Godzilla, a traditional natural monster and representation of cinema's subgenre of natural attack, also provides a cautionary symbol of the dangerous consequences of mistreating the natural world – monstrous nature on the attack. Horror films such as Godzilla invite an exploration of the complexities of a monstrous nature that humanity both creates and embodies.
Robin L. Murray and Joseph K. Heumann demonstrate how the horror film and its offshoots can often be understood in relation to a monstrous nature that has evolved either deliberately or by accident and that generates fear in humanity as both character and audience. This connection between fear and the natural world opens up possibilities for ecocritical readings often missing from research on monstrous nature, the environment, and the horror film.
Organized in relation to four recurring environmental themes in films that construct nature as a monster – anthropomorphism, human ecology, evolution, and gendered landscapes – the authors apply ecocritical perspectives to reveal the multiple ways nature is constructed as monstrous or in which the natural world itself constructs monsters. This interdisciplinary approach to film studies fuses cultural, theological, and scientific critiques to explore when and why nature becomes monstrous.
List of Illustrations
Introduction: Film, Environment, Horror
Part 1: Anthropomorphism and the “Big Bug” Movie
1. The Hellstrom Chronicle and Beetle Queen Conquers Tokyo: Anthropomorphizing Nature for Humans
2. “As Beautiful as a Butterfly”? Monstrous Cockroach Nature and the Horror Film
Part 2: Human Ecology and the Horror Film
3. The Earth Bites Back: Vampires and the Ecological Roots of Home
4. Through an Eco-lens of Childhood: Roberto Rossellini’s Germany Year Zero and Guillermo del Toro’s The Devil’s Backbone
Part 3: Evolution and Monstrous Nature
5. Zombie Evolution: A New World with or without Humans
6. Laughter and the Eco-horror Film: The Troma Solution
7. Parasite Evolution in the Eco-horror Film: When the Host Becomes the Monster
Part 4: Gendered Landscapes and Monstrous Bodies
8. Gendering the Cannibal: Bodies and Landscapes in Feminist Cannibal Movies
9. American Mary and Body Modification: Nature and the Art of Change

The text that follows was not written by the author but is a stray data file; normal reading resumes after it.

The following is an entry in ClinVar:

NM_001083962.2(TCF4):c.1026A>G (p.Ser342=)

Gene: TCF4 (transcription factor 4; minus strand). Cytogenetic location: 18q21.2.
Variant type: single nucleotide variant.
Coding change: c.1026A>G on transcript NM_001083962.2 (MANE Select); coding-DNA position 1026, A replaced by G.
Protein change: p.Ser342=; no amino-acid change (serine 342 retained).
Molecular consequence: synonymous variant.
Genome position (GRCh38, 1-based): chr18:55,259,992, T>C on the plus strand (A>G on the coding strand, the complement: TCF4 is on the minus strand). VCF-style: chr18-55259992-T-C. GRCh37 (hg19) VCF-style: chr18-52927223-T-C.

Conclusion: Monstrous Nature and the New Cli-Fi Cinema
Robin L. Murray is a professor of English at Eastern Illinois University. Joseph K. Heumann is professor emeritus from the Department of Communication Studies at Eastern Illinois University. Murray and Heumann are coauthors of That's All Folks?: Ecocritical Readings of American Animated Features (Nebraska, 2011) and Film and Everyday Eco-disasters (Nebraska, 2014).
"Sharply written, fiercely intelligent."
– Flick Attack
"From cannibals to cockroaches, Robin L. Murray and Joseph K. Heumann fill a major gap in the field with this wide-ranging treatment of horror in ecocinema. Scholarship of this kind contributes tremendously to the expansion of ecocriticism from the study of 'literature' per se to the understanding of how environmental themes, such as anthropomorphism and gendered landscapes, occur in visual culture."
– Scott Slovic, coeditor of Numbers and Nerves: Information, Emotion, and Meaning in a World of Data
"Compelling [...] Clear and meticulous. Another tremendous contribution to the field of ecocinema studies."
– Stephen Rust, coeditor of Ecocinema Theory and Practice
"[Readers] will find in this new book solid scholarship, broad research in the cinematic references necessary to approach the topics, and insightful analysis and juxtaposition of films [...] all contributing to our understanding of how 'horror' is among us now in the very real prospects of violent and sudden climate change."
– Charles J. Stivale, editor of Gilles Deleuze: Key Concepts